SNOW HILL – A local doctor called on county officials to do more to address the lack of reliable cell and internet coverage throughout the county.
In a recent letter, Dr. William T. Greer III asked the Worcester County Commissioners to bring a cell tower to the Bishopville area to address the longstanding lack of cell and internet service. Commissioner Jim Bunting referenced the letter in Tuesday’s regular meeting of the commissioners.
“He’s my neighbor and he’s absolutely right,” Bunting said. “It’s nonexistent.”
In his letter to the commissioners, dated Jan. 19, Greer said access to good cell and internet service was non-existent at his home in Bishopville. He said that in his decades in Worcester County, he’d had many IT firms evaluate the situation and they had all said the only solution was a closer tower for cell service and cable internet.
“Not having good internet service is a problem but not having basic cell service is dangerous,” Greer wrote. “I have missed phone calls from many of my patients because their calls won’t go through. I literally have to get in my car in the middle of the night to drive to the end of my driveway to get cell service.”
Greer said that was ridiculous for the 21st century.
“We have put up with this for years and it just keeps getting worse,” he said. “I cannot understand why the county commissioners have not addressed this problem over the last 20 years.”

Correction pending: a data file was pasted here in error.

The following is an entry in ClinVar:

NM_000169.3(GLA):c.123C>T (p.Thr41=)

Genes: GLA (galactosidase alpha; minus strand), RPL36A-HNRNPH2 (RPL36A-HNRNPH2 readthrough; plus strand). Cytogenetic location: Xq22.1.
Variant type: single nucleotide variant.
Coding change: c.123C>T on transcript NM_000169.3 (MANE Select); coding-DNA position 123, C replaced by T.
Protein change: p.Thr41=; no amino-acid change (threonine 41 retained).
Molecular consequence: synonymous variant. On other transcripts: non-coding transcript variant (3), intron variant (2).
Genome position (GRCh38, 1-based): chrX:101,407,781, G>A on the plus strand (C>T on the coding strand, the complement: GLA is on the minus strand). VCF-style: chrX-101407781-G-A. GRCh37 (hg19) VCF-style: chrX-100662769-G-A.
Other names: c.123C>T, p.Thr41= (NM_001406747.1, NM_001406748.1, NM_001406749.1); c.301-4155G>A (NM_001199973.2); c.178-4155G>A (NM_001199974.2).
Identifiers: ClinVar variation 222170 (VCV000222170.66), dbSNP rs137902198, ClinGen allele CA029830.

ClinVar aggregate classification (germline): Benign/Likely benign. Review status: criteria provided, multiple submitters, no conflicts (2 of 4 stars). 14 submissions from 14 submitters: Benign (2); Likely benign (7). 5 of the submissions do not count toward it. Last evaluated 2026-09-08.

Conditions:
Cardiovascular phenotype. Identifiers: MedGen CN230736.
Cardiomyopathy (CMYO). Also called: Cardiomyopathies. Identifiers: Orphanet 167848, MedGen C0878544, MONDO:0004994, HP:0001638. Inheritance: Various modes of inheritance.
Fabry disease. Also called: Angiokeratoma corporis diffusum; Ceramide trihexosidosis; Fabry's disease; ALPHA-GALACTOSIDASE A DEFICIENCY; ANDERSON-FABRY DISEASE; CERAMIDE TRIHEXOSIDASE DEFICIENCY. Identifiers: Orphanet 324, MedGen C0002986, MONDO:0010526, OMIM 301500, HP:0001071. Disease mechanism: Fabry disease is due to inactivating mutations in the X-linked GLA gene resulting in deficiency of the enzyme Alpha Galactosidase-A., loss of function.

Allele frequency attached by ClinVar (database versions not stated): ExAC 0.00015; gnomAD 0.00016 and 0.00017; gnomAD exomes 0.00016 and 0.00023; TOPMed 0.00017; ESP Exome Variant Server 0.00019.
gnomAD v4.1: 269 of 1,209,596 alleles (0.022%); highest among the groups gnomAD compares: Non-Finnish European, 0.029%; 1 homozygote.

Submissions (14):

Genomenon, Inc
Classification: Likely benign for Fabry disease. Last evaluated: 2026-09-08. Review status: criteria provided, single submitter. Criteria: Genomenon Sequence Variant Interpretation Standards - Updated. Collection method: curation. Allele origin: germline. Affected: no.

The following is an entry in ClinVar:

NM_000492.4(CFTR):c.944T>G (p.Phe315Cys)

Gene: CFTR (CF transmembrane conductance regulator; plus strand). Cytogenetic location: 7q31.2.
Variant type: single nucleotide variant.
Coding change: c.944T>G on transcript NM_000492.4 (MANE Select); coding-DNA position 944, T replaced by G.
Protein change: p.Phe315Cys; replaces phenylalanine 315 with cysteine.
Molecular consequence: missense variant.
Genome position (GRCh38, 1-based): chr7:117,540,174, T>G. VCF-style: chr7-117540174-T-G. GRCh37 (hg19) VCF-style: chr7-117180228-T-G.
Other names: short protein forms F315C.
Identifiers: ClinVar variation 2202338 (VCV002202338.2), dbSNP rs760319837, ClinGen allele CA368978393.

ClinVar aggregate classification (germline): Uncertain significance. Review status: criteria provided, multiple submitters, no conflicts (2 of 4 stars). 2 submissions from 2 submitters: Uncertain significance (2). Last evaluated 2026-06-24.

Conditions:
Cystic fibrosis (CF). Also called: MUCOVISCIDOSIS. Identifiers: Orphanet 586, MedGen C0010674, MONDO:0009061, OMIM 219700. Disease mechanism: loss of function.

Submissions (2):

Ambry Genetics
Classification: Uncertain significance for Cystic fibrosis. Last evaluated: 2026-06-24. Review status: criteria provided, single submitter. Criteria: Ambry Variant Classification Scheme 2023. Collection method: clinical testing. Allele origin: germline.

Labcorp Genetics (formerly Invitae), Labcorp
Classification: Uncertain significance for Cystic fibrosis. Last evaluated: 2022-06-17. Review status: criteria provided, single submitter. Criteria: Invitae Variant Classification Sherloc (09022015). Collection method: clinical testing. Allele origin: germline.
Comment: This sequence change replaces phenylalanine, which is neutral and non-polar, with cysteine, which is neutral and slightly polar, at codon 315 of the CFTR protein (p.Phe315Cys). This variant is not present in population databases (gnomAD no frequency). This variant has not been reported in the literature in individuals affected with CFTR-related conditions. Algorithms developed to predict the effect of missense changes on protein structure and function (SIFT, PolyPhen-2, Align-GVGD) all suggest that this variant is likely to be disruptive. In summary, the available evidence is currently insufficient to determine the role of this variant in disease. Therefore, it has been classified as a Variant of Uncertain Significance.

Bunting said the issue had been discussed since he’d been elected and yet no improvements had been made. Just last month, the county agreed to work with a vendor from Chestertown to expand access to broadband. Bunting pointed out the company had proposed expanding access in the southern part of the county but hadn’t mentioned any of the northern communities.
“I don’t see us getting anywhere,” he said. “Somewhere along the line we’re going to have to do something.”
Commissioner Ted Elder agreed that that connectivity was a problem throughout Worcester County.
“There’s places all over that have the same issue,” he said.
Commissioner Bud Church offered similar comments and said the issue had been highlighted by the virtual leaning local students had been tasked with since the pandemic began.
“In this day and age, I can’t imagine that we can’t solve that problem,” he said. “It’s going to cost a little bit of money but people need service today. I think it was a need before and I think it’s moved up to an urgent need that we need to address.”